Lori Goldston on "Our Round Earth" —

I met Lynn while scoring her film The Clouds That Touch Us Out of Clear Skies, an experimental documentary. We became friends right away and wanted to work on something else. At the time she was working primarily as a film editor.

We made Our Round Earth, a live amplified solo cello score with a film edited from old science films for the Northwest New Works series at On the Boards.

At the time, nearly every school and library in the country was getting rid of their Super8 and 16mm film collections. We bought dirt-cheap boxes of reels with titles like Biography of a Bee, Tornado: Your Chance to Live, and Our Round Earth, and howled with laughter while watching them.

Lynn’s wit and goofy humor shine brightly; the film is both psychedelic and narrative, full of questions and comments about humanness and existence. Awash in gate scratches, leader, random color fades, and skips from the damaged perfs, et cetera, it’s the work of someone who loves the physicality of the medium.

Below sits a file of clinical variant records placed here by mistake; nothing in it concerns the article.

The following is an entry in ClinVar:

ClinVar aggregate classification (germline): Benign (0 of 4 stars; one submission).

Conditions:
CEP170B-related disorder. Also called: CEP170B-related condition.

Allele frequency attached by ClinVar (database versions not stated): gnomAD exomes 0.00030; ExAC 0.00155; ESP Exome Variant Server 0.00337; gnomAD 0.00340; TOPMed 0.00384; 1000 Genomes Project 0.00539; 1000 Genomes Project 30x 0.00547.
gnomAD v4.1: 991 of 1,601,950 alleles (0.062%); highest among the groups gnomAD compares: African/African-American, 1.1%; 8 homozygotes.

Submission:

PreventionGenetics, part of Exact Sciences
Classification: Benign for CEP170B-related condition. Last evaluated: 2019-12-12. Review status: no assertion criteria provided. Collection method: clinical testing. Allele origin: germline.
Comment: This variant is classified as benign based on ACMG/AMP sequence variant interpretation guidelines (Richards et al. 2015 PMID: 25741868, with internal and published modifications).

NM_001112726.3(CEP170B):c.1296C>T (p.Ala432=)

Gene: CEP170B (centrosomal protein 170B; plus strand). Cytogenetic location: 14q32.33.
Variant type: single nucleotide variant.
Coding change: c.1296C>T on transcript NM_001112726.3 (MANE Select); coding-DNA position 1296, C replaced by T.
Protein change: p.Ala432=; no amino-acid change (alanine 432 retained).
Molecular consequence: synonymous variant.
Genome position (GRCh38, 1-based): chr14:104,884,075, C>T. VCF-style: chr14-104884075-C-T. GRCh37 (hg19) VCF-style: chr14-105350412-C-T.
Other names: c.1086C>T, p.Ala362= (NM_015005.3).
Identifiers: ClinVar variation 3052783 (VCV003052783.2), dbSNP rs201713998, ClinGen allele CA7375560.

I performed with it for Northwest New Works, probably for two or three evenings. It was around that time that I was starting to work very seriously with amplification, and the music was messy and noisy.

Still from Our Round Earth, Lynn Shelton, 2001.

How to watch...



  • Purchase your ticket through Brown Paper Tickets; come to the show!
  • You can also purchase a ticket on the day of the screening at Northwest Film Forum’s box office (1515 12th Ave, Seattle).